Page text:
South Dennis, MA
STEM. Have you heard of it? Are you sick of hearing about it? Don't knock it 'til you try it... Do you know what it means? The greatest part of STEM in my opinion: HANDS ON LEARNING. Learning with your senses, at least for me, is more interesting, it lasts longer and is FUN! When learning is FUN... learning is not work.
STEM is: Science Technology Engineering Math
We have a storm coming here to the Cape and it was pretty cold today, so I decided to keep the bird nerds in the classroom even though it was sunny outside. I figured the birds are well aware that some nasty weather is coming their way and that would probably increase the chances we would have little to no sightings.
I get to work with all sorts of materials and hands-on projects with these students and today I brought in what is typically a hit, not so much I discovered for those who don't really love touching dried cranberries...they are kinda sticky. So, back to STEM... How do I incorporate an indoor lesson that combines several of these specialties? Well, Science - Ecology, Engineering - Building something, Math - using patterns and estimating as a tool for math. When I combine these three things... we make BIRDFEEDERS. What? Yes, birdfeeders out of pipecleaners, oats cereal and dried cranberries.
Do you like math? ICK! I DO NOT, which seemed to be the general consensus for many in our group, I also asked them if they liked patterns, and did they ever work with patterns in math. What about estimating? (estimating is a recurring theme in math lessons for this age group: 4th&5th grade) I showed everyone the simple design of how to begin their birdfeeder with the pipecleaner, and I asked them to choose a recurring pattern to work with, such as 5 cereal pieces and 2 cranberries. I asked them, before they began, to estimate the amount of both cereal pieces and cranberries that would fit in total on their birdfeeder. Then they got to work, choosing their own pattern. There were some who were skeptical about how patterns in math can be so helpful...sometimes it takes a sticky situation to prove the point. When they finished in their own time, I would take their birdfeeder out of their hands, ask them their pattern, the ratio of cereal to cranberries.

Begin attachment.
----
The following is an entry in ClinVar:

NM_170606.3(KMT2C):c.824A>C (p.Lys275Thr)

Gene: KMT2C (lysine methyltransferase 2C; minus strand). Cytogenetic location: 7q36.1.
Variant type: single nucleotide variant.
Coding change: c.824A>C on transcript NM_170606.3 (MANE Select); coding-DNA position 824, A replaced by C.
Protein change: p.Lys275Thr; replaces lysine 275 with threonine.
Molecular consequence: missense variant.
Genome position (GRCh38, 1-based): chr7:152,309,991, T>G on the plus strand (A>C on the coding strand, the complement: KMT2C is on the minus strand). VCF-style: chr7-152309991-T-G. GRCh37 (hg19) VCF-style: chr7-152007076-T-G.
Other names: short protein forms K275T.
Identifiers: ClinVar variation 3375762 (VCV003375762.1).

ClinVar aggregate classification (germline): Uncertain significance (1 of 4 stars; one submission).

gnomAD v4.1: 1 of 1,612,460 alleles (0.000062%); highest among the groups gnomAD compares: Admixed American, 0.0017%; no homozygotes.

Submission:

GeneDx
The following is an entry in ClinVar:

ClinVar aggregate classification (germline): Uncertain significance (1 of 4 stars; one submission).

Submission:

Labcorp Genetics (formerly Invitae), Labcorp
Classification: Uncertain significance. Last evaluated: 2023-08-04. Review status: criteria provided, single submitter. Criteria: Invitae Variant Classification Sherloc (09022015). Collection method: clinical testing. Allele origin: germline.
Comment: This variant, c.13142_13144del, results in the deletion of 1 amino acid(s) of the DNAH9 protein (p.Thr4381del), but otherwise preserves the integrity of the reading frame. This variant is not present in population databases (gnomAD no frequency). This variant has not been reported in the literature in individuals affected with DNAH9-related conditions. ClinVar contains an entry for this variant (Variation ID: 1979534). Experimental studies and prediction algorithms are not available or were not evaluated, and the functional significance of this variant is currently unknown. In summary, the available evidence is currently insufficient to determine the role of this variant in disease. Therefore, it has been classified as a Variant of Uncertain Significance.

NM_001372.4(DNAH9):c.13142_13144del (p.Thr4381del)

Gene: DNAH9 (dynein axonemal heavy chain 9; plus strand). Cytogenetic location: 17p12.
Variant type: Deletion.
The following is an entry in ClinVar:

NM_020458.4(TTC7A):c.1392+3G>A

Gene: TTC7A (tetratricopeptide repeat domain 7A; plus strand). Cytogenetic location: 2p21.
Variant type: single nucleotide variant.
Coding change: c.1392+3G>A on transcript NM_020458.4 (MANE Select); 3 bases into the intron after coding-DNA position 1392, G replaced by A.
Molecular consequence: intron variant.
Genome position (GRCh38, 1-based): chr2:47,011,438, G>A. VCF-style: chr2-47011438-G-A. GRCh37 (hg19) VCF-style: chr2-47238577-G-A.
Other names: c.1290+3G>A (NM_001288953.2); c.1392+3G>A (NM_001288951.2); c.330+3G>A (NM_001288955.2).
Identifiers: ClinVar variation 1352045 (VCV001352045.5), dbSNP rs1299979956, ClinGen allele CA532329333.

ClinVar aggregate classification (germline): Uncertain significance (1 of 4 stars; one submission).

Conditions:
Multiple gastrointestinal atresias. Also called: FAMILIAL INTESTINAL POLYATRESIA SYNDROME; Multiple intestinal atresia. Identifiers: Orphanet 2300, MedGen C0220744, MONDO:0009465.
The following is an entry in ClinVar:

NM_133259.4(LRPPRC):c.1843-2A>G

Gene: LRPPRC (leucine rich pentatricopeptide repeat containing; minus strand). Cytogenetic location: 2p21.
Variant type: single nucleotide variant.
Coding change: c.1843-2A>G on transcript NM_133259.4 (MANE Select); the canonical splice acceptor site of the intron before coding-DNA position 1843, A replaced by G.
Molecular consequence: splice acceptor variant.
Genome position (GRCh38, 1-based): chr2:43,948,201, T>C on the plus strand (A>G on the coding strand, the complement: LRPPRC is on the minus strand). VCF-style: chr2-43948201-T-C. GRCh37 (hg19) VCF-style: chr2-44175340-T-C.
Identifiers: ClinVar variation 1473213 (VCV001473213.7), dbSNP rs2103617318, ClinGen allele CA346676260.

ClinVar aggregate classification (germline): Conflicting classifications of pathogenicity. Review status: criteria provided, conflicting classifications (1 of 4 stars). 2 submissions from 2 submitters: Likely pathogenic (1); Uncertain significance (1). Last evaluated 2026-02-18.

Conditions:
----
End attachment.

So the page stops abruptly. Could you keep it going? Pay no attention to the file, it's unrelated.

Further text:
When they broke down the pattern, they could easily do the math, both multiplication and addition, in their head, no counting individual pieces... NO SWEAT! How close did they come to their estimate by judging the size of their materials? Some of them were right on the money! I let them know that if they bring in/send me photos of their birdfeeders being enjoyed in their own yard, I would be SURE to post their photos here, on capecodbirdnerd.com...There's the Technology part of STEM for this particular lesson... Plus... they now have an opportunity to contribute to the local ecology once they hang their birdfeeder out in their yard to find out who discovers it and gobbles up their treats...yes... it very well could be squirrels, but they deserve a treat now and then as well.
Fabulous STEM lesson today bird nerds!
Working diligently on their feeders with patterns
Why do you like seeing birds when you're outside?
(Just a couple of their answers...)
Whenever possible, I use recycled materials when
I have students working on projects
Here I've placed the materials in plastic egg crates, that were made from recycled
plastic bottles, that were holding cage free eggs...
Chickens are birds too.